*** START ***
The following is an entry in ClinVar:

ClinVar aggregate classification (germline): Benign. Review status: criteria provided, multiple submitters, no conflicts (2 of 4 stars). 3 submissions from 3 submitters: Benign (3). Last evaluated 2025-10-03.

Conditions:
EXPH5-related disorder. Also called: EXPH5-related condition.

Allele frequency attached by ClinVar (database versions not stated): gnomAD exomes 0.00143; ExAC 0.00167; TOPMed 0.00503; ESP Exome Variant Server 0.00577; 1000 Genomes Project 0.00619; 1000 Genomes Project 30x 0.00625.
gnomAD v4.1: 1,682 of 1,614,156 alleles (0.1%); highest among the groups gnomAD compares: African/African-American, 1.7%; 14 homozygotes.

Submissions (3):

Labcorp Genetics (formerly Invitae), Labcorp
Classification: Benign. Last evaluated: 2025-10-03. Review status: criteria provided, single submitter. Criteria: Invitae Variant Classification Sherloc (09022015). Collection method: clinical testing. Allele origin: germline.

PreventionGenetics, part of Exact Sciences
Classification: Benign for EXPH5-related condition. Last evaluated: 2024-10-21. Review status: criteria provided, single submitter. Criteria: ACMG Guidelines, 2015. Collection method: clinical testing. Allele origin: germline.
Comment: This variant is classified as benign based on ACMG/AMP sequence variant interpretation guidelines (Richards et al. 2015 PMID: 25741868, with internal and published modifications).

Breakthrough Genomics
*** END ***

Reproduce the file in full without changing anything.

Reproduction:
The following is an entry in ClinVar:

ClinVar aggregate classification (germline): Benign. Review status: criteria provided, multiple submitters, no conflicts (2 of 4 stars). 3 submissions from 3 submitters: Benign (3). Last evaluated 2025-10-03.

Conditions:
EXPH5-related disorder. Also called: EXPH5-related condition.

Allele frequency attached by ClinVar (database versions not stated): gnomAD exomes 0.00143; ExAC 0.00167; TOPMed 0.00503; ESP Exome Variant Server 0.00577; 1000 Genomes Project 0.00619; 1000 Genomes Project 30x 0.00625.
gnomAD v4.1: 1,682 of 1,614,156 alleles (0.1%); highest among the groups gnomAD compares: African/African-American, 1.7%; 14 homozygotes.

Submissions (3):

Labcorp Genetics (formerly Invitae), Labcorp
Classification: Benign. Last evaluated: 2025-10-03. Review status: criteria provided, single submitter. Criteria: Invitae Variant Classification Sherloc (09022015). Collection method: clinical testing. Allele origin: germline.

PreventionGenetics, part of Exact Sciences
Classification: Benign for EXPH5-related condition. Last evaluated: 2024-10-21. Review status: criteria provided, single submitter. Criteria: ACMG Guidelines, 2015. Collection method: clinical testing. Allele origin: germline.
Comment: This variant is classified as benign based on ACMG/AMP sequence variant interpretation guidelines (Richards et al. 2015 PMID: 25741868, with internal and published modifications).

Breakthrough Genomics